In a cramped stand, under baking sunshine at the St John's Recreation Ground in Antigua nine months ago, Michael Vaughan made a surprising announcement about his team. With England 3-0 up in the series against the West Indies, the captain said they had decided to drop their wicketkeeper, Chris Read, and to hand his place to Geraint Jones.
It demonstrated a ruthless streak which briefly halted the pens of Vaughan's audience. Read had kept wicket impeccably on some pitches with dodgy bounce, evoking comparisons with the most polished glovemen of yore. Vaughan, however, was unequivocal. Read had not made enough runs and Jones would now be given a run in the side.
This was a seminal change in selection strategy and it provoked a row. Vaughan and the coach, Duncan Fletcher, who instigated it, made the alteration without referral to the selectors back home, as they are entitled to do on tour. But Read was stipulated first choice, had done his craft proud and now here he was, after a run of nine games, out in the cold not only for one match but for the foreseeable future.
Much of this has sprung back to mind. England won a thrilling victory against South Africa at the Wanderers on Monday, but it was obvious that they did it despite and not because of Jones. True, he took the catch that finally settled the match but it was, like a Robert Harris thriller, unputdownable. It would be unkind and untrue to suggest that England dropped Read and since then Jones has dropped everything else, but in the fourth Test he made two howlers in the space of seven balls.
On Saturday evening, Jones bruised a thumb flinging himself to his left to stop something difficult which had gone down the leg side from Andrew Flintoff. The next ball, the penultimate of the day, he dived high to his right and palmed a catch offered by Herschelle Gibbs who was 136 not out at the time. It would have been just to the left of first slip.
On Sunday morning, in the first over of the day, Matthew Hoggard had Shaun Pollock leg before to his second ball before Jones grassed something much more straightforward to the fifth, an inside edge from the new batsman, Nicky Boje. Those errors cost England 69 runs, since Gibbs went on to make 161 and Boje, on four, went to 48. To justify his place as the superior batsman, Jones had to perform. He made 13.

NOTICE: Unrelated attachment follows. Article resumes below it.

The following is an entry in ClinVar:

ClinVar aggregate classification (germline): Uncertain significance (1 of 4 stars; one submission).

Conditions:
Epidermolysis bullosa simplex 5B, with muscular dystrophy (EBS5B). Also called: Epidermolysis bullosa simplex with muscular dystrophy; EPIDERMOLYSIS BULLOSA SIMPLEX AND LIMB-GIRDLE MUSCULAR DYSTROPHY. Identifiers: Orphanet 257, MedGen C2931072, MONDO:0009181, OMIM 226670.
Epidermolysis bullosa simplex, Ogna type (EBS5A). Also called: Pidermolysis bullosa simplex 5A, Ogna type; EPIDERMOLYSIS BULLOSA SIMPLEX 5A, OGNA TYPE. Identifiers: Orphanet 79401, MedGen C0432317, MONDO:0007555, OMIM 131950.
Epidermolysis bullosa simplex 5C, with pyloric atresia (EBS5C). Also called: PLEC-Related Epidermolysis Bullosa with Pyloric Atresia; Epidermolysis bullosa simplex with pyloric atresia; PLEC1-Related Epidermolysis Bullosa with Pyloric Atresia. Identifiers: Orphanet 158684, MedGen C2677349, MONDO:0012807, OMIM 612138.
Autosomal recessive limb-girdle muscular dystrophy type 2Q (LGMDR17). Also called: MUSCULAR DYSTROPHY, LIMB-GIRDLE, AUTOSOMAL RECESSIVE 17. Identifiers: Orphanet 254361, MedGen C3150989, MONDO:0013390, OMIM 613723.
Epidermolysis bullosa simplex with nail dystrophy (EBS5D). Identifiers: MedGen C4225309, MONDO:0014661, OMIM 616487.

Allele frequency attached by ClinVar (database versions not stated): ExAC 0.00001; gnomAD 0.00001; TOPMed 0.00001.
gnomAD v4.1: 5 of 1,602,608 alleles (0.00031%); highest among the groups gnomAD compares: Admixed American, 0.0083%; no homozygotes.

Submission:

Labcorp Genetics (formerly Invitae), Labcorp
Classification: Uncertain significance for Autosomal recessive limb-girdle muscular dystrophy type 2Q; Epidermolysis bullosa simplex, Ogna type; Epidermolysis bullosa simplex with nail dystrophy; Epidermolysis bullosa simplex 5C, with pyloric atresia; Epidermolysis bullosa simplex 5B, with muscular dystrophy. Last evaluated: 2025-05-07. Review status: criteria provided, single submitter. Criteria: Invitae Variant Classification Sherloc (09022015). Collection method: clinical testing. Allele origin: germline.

Fletcher stoutly defended Jones yesterday. "If any player fails at any department of their game, you think about things. It adds a little bit of pressure but it is just like a batter who isn't scoring any runs. If you play badly you have to work a little bit harder, but if an individual goes and makes two ducks in a Test match does it suddenly become a problem?"
Throughout Jones' tenure, Fletcher has made it clear that he will sacrifice something in the wicketkeeping department for the extra runs. There is also just a suspicion that Read has never quite overcome a difficult start with Fletcher since he came as second keeper on the corresponding tour to South Africa five years ago. Two concerns have emerged: that the wicketkeeeping becomes so sporadic it affects the rest of the fielders and that it dents Jones' confidence so much that his batting suffers.
As a chap to have around, Jones is a little ray of sunshine and like the rest of this England squad is thoroughly likeable and approachable. But he has looked glum these past few days because he knows that he is in poor form.
In the 59 years since the great Godfrey Evans began his Test career, England have used 13 keepers who have played more than 10 matches. Only one (surprisingly, Paul Downton) has a lower byes ratio per 100 runs conceded than Read and only one (equally surprisingly, John Murray) has a higher ratio than Jones. Read's Test batting average is 15 and Jones' is still above 30, though it is 24 for the current series.
In his Test career, Jones has missed seven definite catching chances and one stumping costing a total of 143 runs, but he has made, in dashing style, 524. There is no easy answer to this (the phenomenal Australian Adam Gilchrist has changed everything), but a starting point could be a proper wicketkeeping coach. England have every other conceivable angle covered.
Fletcher said: "We talk about it and we work on his wicketkeeping, but a lot of the time it is a mental thing." This from a man who is one of the foremost spotters of small glitches in batting technique of this or any generation. Vaughan will probably not be making an announcement this match, but one thing is certain. Jones needs help.Reuse content